Steven Bayme, national director of contemporary American Jewish life at the American Jewish Committee, notes that “Orthodox leaders intent on justifying Rav Bina’s approach and behavior are saying ‘what works, works.’ That is the moral equivalent of saying ‘the ends justifies the means.’ That’s Machiavelli, not Orthodox Judaism.”

Bayme wonders why Modern Orthodox parents and institutions “encourage day school graduates to attend institutions that not only are unsympathetic to Modern Orthodoxy but determined to undermine it.”

Michael Salamon, an Orthodox clinical psychologist and author of the book, “Abuse in the Jewish Community,” applies the term “cognitive dissonance” in observing how some Modern Orthodox Jews send their children to schools that offer a more rigid worldview, often teaching students to avoid intellectual encounters with modernity.

Salamon says that, consciously or subconsciously, these parents see a society around them with increasingly lax morals and feel it is better to put their children in an environment with fewer choices, even with the attendant risks.

“They’re looking for magic,” he says, expecting the year in Israel to suddenly transform their child into an adult firm in his or her religious beliefs.

Therapist colleagues in Israel complain to Salamon that American parents expect them “to fix all of their kids’ problems,” he said.

Salamon also applies cognitive dissonance to Rav Bina students who passively observe classmates humiliated in public, and rabbis and other defenders of Rav Bina who focus on his many good deeds rather than acknowledge the harm done to a significant minority of young men.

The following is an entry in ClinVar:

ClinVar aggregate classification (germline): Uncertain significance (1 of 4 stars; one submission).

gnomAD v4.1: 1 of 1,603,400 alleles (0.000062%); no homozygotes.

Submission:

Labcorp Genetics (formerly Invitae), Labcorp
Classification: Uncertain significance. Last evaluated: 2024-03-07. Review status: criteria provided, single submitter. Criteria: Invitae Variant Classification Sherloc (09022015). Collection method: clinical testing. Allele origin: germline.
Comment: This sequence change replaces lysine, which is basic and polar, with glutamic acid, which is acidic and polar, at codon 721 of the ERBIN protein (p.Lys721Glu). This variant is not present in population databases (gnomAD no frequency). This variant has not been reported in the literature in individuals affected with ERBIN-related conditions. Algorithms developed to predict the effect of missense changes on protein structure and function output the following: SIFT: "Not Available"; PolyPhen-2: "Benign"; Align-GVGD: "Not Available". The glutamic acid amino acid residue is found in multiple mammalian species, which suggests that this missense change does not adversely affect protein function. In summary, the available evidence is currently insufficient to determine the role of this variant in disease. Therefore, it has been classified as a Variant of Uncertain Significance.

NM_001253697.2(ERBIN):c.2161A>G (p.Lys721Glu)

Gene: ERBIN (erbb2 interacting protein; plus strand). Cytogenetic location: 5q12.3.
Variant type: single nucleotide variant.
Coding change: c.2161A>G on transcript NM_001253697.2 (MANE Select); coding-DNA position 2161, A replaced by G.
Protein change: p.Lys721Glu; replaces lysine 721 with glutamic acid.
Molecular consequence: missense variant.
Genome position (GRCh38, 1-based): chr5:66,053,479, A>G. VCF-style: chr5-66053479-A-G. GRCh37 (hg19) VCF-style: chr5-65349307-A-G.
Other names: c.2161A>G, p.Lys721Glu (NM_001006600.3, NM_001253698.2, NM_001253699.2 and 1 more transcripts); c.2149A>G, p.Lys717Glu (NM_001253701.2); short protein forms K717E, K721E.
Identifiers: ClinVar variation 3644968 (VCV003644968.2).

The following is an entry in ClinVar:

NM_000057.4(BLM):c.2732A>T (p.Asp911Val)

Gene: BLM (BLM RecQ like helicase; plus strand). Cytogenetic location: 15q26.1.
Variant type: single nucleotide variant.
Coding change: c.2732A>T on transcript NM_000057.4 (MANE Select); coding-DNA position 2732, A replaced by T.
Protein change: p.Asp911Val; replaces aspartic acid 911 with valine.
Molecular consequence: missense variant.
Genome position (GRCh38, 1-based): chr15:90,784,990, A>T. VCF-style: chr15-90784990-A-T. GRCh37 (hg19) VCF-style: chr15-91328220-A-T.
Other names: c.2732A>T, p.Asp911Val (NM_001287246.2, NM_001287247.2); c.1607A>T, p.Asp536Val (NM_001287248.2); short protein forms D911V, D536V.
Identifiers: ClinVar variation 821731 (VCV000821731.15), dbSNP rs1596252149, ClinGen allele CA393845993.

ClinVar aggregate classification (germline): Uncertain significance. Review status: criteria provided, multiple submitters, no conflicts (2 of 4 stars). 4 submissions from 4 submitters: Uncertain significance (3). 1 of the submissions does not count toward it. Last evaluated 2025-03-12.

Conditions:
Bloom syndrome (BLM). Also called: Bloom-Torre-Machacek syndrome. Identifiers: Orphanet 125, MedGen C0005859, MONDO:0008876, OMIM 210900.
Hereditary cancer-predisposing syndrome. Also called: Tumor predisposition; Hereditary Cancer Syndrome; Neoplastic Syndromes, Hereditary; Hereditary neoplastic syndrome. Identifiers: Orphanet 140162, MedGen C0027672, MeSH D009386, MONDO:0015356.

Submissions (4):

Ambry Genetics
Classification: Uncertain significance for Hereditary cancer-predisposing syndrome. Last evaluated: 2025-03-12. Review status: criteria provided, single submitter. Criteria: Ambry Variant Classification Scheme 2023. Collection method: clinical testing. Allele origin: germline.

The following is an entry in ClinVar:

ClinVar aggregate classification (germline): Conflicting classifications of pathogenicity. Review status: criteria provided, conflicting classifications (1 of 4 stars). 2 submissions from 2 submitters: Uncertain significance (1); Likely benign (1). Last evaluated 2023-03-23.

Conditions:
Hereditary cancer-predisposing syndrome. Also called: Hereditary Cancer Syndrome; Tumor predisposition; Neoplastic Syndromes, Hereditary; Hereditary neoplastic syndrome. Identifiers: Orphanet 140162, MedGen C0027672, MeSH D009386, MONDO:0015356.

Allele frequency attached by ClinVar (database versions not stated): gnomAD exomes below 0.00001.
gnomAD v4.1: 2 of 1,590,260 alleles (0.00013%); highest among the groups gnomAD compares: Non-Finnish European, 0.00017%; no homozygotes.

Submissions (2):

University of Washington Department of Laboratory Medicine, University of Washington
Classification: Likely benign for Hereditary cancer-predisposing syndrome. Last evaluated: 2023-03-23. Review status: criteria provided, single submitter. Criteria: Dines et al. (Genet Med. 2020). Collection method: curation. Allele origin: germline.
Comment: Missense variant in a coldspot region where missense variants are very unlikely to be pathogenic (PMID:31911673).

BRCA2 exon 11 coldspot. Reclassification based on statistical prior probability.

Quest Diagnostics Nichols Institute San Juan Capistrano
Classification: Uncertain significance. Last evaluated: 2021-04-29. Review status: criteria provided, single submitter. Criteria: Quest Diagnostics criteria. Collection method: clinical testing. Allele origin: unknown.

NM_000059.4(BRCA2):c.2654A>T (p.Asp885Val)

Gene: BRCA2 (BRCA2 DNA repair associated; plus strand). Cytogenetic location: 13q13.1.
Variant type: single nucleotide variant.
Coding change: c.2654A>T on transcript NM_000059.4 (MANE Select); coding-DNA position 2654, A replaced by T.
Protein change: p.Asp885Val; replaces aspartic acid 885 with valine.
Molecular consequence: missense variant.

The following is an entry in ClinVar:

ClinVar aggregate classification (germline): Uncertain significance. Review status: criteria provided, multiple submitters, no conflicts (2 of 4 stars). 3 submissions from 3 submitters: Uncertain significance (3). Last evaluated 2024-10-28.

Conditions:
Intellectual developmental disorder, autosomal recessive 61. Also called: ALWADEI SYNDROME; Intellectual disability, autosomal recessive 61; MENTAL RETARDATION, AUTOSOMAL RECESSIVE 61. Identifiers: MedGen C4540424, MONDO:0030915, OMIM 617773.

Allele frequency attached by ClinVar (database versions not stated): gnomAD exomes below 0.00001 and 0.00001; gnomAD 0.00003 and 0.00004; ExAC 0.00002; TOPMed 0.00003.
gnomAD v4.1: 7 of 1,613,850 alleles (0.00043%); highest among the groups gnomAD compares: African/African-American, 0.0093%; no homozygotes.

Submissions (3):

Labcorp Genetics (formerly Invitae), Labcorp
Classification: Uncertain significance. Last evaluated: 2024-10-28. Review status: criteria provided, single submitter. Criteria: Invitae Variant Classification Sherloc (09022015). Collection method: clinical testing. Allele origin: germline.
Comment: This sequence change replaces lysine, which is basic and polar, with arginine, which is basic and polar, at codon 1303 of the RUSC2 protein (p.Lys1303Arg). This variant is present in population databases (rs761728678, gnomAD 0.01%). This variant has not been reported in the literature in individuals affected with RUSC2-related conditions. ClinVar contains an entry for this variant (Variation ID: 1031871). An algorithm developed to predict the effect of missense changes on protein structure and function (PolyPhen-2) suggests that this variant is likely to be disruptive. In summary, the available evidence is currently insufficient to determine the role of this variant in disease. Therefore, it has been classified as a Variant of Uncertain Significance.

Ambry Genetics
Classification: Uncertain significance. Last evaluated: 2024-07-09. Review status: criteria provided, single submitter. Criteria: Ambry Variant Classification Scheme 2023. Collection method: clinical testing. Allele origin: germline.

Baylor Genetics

The psychologist suggests that it may be healthier emotionally for young Orthodox Jews to attend yeshivas in Israel after a year or two of college rather than right after high school. But he notes that the Israeli yeshivas “want them when they are malleable.”

In my conversations with a number of rabbis and others I respect in the community I found a willful ignorance on their part in discussing Rav Bina. They either didn’t want to believe the many stories over the years of young men who say they were emotionally scarred from the experience or suggested that everyone should know by now that Netiv Aryeh was a kind of Talmudic boot camp where “tough love” is doled out for the good of the students.

If that’s the case, maybe Netiv Aryeh should let visitors to its website know its methodology rather than trumpet its “warm diverse staff,” which includes Rabbi Ari Fuld.

In the wake of the Jan. 27 article and the hundreds of letters and posted comments we received, it should be noted that Yeshiva University chose not to comment on whether it would review its association with Netiv Aryeh, one of its largest feeder schools from Israel.

The issue is bigger than Rav Bina. It’s about parents taking greater responsibility for their children’s emotional as well as spiritual growth, and it’s about a community determining whether it wants to create strong, independent and morally confident young men and women willing and able to grapple with the complexity of blending tradition and modernity. Or not.

E-mail:  Gary@jewishweek.org

was editor and publisher of The Jewish Week from 1993 to 2019. Follow him at garyrosenblatt.substack.com.